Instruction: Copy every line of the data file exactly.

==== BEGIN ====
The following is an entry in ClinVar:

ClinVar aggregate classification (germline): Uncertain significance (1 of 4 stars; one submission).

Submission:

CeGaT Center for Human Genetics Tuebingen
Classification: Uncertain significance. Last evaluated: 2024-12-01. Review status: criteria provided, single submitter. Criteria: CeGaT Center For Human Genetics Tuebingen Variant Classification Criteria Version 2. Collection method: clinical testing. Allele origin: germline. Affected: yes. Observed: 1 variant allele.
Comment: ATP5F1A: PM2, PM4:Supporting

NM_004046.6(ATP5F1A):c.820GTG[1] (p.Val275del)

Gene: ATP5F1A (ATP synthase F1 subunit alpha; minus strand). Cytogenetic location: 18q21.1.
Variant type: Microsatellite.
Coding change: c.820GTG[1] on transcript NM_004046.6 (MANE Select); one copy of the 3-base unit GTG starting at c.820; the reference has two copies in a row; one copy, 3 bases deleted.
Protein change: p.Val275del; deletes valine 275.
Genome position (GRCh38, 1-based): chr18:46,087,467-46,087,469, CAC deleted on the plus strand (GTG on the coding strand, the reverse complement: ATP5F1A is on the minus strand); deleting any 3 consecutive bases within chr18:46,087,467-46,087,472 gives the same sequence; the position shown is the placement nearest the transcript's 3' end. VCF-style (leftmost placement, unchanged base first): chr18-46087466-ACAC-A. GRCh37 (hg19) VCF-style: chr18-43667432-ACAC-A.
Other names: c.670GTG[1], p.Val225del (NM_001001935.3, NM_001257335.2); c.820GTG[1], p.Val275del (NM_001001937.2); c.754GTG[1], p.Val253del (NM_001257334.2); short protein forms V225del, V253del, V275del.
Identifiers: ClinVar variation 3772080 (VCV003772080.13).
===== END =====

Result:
The following is an entry in ClinVar:

ClinVar aggregate classification (germline): Uncertain significance (1 of 4 stars; one submission).

Submission:

CeGaT Center for Human Genetics Tuebingen
Classification: Uncertain significance. Last evaluated: 2024-12-01. Review status: criteria provided, single submitter. Criteria: CeGaT Center For Human Genetics Tuebingen Variant Classification Criteria Version 2. Collection method: clinical testing. Allele origin: germline. Affected: yes. Observed: 1 variant allele.
Comment: ATP5F1A: PM2, PM4:Supporting

NM_004046.6(ATP5F1A):c.820GTG[1] (p.Val275del)

Gene: ATP5F1A (ATP synthase F1 subunit alpha; minus strand). Cytogenetic location: 18q21.1.
Variant type: Microsatellite.
Coding change: c.820GTG[1] on transcript NM_004046.6 (MANE Select); one copy of the 3-base unit GTG starting at c.820; the reference has two copies in a row; one copy, 3 bases deleted.
Protein change: p.Val275del; deletes valine 275.
Genome position (GRCh38, 1-based): chr18:46,087,467-46,087,469, CAC deleted on the plus strand (GTG on the coding strand, the reverse complement: ATP5F1A is on the minus strand); deleting any 3 consecutive bases within chr18:46,087,467-46,087,472 gives the same sequence; the position shown is the placement nearest the transcript's 3' end. VCF-style (leftmost placement, unchanged base first): chr18-46087466-ACAC-A. GRCh37 (hg19) VCF-style: chr18-43667432-ACAC-A.
Other names: c.670GTG[1], p.Val225del (NM_001001935.3, NM_001257335.2); c.820GTG[1], p.Val275del (NM_001001937.2); c.754GTG[1], p.Val253del (NM_001257334.2); short protein forms V225del, V253del, V275del.
Identifiers: ClinVar variation 3772080 (VCV003772080.13).